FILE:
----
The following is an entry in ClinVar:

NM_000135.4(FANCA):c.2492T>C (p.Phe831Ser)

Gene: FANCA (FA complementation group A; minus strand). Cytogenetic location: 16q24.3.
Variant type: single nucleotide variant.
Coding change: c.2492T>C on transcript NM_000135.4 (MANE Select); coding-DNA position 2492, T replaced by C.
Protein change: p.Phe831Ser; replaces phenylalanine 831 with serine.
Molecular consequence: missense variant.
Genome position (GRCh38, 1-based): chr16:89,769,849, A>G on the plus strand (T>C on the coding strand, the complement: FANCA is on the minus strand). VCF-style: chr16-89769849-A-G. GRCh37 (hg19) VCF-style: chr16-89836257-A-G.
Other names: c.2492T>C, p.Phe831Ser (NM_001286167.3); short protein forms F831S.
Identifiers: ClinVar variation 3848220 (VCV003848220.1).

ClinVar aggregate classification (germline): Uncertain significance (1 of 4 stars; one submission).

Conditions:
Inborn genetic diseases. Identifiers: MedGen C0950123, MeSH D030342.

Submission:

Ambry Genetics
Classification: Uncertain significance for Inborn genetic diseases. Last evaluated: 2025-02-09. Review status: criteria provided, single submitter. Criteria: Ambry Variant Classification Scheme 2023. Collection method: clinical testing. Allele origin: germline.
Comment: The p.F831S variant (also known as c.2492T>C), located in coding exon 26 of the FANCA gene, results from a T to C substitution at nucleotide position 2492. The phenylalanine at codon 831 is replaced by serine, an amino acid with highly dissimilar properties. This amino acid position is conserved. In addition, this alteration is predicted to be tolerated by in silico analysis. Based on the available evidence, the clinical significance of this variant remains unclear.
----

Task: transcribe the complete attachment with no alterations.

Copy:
The following is an entry in ClinVar:

NM_000135.4(FANCA):c.2492T>C (p.Phe831Ser)

Gene: FANCA (FA complementation group A; minus strand). Cytogenetic location: 16q24.3.
Variant type: single nucleotide variant.
Coding change: c.2492T>C on transcript NM_000135.4 (MANE Select); coding-DNA position 2492, T replaced by C.
Protein change: p.Phe831Ser; replaces phenylalanine 831 with serine.
Molecular consequence: missense variant.
Genome position (GRCh38, 1-based): chr16:89,769,849, A>G on the plus strand (T>C on the coding strand, the complement: FANCA is on the minus strand). VCF-style: chr16-89769849-A-G. GRCh37 (hg19) VCF-style: chr16-89836257-A-G.
Other names: c.2492T>C, p.Phe831Ser (NM_001286167.3); short protein forms F831S.
Identifiers: ClinVar variation 3848220 (VCV003848220.1).

ClinVar aggregate classification (germline): Uncertain significance (1 of 4 stars; one submission).

Conditions:
Inborn genetic diseases. Identifiers: MedGen C0950123, MeSH D030342.

Submission:

Ambry Genetics
Classification: Uncertain significance for Inborn genetic diseases. Last evaluated: 2025-02-09. Review status: criteria provided, single submitter. Criteria: Ambry Variant Classification Scheme 2023. Collection method: clinical testing. Allele origin: germline.
Comment: The p.F831S variant (also known as c.2492T>C), located in coding exon 26 of the FANCA gene, results from a T to C substitution at nucleotide position 2492. The phenylalanine at codon 831 is replaced by serine, an amino acid with highly dissimilar properties. This amino acid position is conserved. In addition, this alteration is predicted to be tolerated by in silico analysis. Based on the available evidence, the clinical significance of this variant remains unclear.